10. Edit keyframes
    Use the Keyframe Editor window to adjust the position and rotation of the virtual camera. The Preview Render window shows what the final output from the virtual camera will be.
  11. World transform (optional)
    The World Transform editor lets you rotate the world, which is useful for adjusting the horizon to be level, or for artistic effect.

    Tip: it is easier to use the sliders after resizing the World Transform editor window.
  12. Virtual camera settings - optimized for LumePad
    To create content for the LumePad by Leia Inc., use the following Virtual Camera Settings: the camera type should be "Rectilinear (Stereo)". The width and height should be at least 1920x1080. Horizontal FOV and Stereo Baseline are artistic choices. Stereo Baseline affects how far appart the virtual left and right cameras are, which changes the viewer's perception of depth and scale.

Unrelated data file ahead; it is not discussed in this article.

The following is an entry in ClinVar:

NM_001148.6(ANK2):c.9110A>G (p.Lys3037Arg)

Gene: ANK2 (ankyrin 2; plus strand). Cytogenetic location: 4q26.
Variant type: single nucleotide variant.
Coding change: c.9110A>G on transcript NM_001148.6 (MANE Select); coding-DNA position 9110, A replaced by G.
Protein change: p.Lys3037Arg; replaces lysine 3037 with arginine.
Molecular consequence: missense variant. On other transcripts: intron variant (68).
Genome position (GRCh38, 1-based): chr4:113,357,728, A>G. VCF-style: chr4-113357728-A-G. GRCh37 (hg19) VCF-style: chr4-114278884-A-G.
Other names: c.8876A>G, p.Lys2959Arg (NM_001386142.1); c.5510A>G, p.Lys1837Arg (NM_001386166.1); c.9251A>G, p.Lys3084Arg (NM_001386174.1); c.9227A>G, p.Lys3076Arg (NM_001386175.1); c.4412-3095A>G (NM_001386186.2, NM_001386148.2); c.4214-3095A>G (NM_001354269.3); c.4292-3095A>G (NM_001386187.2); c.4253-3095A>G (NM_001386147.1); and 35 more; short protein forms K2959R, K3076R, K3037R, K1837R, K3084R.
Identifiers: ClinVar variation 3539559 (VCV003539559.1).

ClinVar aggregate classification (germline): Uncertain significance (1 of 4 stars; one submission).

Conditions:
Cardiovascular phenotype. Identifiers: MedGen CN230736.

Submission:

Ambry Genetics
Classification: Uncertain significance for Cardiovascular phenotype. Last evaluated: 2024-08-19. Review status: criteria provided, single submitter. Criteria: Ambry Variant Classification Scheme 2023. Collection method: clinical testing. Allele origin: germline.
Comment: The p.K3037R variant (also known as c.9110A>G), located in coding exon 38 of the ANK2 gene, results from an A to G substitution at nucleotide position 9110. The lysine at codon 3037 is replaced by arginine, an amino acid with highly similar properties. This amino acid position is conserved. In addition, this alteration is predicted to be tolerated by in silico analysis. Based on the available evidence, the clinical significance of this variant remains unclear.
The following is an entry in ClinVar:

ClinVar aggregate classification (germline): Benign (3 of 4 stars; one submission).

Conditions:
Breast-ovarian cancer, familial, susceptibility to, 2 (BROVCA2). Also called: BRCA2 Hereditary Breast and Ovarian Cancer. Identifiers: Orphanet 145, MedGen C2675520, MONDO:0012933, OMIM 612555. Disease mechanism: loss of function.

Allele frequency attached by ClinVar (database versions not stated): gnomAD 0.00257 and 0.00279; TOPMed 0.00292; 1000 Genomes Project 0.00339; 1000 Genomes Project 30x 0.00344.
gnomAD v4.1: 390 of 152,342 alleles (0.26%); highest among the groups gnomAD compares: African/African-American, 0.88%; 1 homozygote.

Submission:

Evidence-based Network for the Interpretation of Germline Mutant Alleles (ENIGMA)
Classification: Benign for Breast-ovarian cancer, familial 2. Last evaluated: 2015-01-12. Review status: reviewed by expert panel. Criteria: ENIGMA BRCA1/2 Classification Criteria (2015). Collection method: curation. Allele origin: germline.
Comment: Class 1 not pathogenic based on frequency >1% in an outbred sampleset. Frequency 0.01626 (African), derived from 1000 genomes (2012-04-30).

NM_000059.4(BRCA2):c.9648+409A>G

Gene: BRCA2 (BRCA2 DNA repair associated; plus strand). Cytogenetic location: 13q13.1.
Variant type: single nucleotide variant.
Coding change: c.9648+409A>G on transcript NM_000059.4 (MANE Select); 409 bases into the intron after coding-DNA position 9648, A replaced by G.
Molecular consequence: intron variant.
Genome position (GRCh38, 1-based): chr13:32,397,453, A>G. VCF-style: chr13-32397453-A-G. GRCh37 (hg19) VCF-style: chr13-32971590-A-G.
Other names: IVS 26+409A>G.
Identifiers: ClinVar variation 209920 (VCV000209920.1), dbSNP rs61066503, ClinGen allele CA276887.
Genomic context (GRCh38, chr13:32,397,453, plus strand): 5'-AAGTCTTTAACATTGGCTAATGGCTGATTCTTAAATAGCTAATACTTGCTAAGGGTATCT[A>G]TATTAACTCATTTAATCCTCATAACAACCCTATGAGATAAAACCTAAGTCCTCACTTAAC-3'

Tip: resize the Preview Render window for a more detailed preview of the results, and consider closing other editor windows.
  13. Render video
    To begin rendering the final output, use the menu: File ▸ Render Video. This will open the render config screen, which has the same options as the Virtual Camera Settings, as well as options for which video compression formats to create. For LumePad, h264 or h265 are OK, and ProRes is preferred for near-lossless video editing.
  14. View rendered frames
    While rendering, each frame is saved as an image in the /render_frames subdirectory of the project. It is useful to look at these results before the full render completes. After all frames are finished rendering, a video .mp4 or .mov file is generated in the project directory.
  15. The result: a photorealistic 3D video flythrough ready to view on LumePad
    Now we have a stereoscopic flythrough video which is ready to view in 3D on LumePad, or parallel free-viewing.